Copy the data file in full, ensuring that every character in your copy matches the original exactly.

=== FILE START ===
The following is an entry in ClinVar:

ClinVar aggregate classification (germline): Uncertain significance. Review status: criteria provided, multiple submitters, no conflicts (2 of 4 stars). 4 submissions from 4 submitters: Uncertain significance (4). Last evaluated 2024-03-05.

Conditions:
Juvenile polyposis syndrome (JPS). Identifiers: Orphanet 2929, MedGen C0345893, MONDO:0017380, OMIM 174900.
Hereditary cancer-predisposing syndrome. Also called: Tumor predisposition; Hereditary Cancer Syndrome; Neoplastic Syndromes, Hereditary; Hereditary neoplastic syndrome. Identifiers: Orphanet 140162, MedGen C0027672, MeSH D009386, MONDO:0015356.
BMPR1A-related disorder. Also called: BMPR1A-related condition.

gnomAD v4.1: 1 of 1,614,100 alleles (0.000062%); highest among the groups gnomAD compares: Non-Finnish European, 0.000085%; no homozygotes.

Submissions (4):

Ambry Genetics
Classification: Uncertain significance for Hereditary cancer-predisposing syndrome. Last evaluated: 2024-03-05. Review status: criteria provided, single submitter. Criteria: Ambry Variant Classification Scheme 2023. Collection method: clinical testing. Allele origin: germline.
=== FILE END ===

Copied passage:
The following is an entry in ClinVar:

ClinVar aggregate classification (germline): Uncertain significance. Review status: criteria provided, multiple submitters, no conflicts (2 of 4 stars). 4 submissions from 4 submitters: Uncertain significance (4). Last evaluated 2024-03-05.

Conditions:
Juvenile polyposis syndrome (JPS). Identifiers: Orphanet 2929, MedGen C0345893, MONDO:0017380, OMIM 174900.
Hereditary cancer-predisposing syndrome. Also called: Tumor predisposition; Hereditary Cancer Syndrome; Neoplastic Syndromes, Hereditary; Hereditary neoplastic syndrome. Identifiers: Orphanet 140162, MedGen C0027672, MeSH D009386, MONDO:0015356.
BMPR1A-related disorder. Also called: BMPR1A-related condition.

gnomAD v4.1: 1 of 1,614,100 alleles (0.000062%); highest among the groups gnomAD compares: Non-Finnish European, 0.000085%; no homozygotes.

Submissions (4):

Ambry Genetics
Classification: Uncertain significance for Hereditary cancer-predisposing syndrome. Last evaluated: 2024-03-05. Review status: criteria provided, single submitter. Criteria: Ambry Variant Classification Scheme 2023. Collection method: clinical testing. Allele origin: germline.